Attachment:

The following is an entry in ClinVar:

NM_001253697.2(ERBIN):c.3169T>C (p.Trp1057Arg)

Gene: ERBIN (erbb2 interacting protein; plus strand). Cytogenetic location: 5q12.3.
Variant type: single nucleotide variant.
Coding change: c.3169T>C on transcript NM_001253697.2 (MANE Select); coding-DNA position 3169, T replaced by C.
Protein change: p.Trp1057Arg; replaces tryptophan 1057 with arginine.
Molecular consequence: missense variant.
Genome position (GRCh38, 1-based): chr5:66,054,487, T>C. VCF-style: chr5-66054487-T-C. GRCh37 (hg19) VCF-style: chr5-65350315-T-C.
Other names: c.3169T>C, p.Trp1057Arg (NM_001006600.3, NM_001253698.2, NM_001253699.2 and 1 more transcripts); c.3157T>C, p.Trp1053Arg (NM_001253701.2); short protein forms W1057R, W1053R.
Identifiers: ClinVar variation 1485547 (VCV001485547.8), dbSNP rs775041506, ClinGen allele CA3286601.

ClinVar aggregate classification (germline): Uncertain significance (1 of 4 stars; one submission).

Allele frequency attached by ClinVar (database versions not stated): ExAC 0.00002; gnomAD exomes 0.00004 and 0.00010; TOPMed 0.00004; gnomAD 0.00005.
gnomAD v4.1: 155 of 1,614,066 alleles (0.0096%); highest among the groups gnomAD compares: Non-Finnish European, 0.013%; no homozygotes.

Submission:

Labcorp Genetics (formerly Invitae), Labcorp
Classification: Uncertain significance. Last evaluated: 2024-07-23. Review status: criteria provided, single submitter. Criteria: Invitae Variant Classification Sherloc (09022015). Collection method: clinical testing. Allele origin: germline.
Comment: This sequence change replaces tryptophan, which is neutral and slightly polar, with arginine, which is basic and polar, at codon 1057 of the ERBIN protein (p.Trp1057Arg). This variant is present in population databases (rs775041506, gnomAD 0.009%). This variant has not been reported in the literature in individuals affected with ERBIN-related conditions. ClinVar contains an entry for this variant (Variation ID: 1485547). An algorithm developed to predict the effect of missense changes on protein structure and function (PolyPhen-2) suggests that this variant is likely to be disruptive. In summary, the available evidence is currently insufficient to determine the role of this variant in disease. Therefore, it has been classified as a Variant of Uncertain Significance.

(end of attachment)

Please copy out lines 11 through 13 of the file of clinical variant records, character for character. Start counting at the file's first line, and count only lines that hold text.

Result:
ClinVar aggregate classification (germline): Uncertain significance (1 of 4 stars; one submission).

Allele frequency attached by ClinVar (database versions not stated): ExAC 0.00002; gnomAD exomes 0.00004 and 0.00010; TOPMed 0.00004; gnomAD 0.00005.
gnomAD v4.1: 155 of 1,614,066 alleles (0.0096%); highest among the groups gnomAD compares: Non-Finnish European, 0.013%; no homozygotes.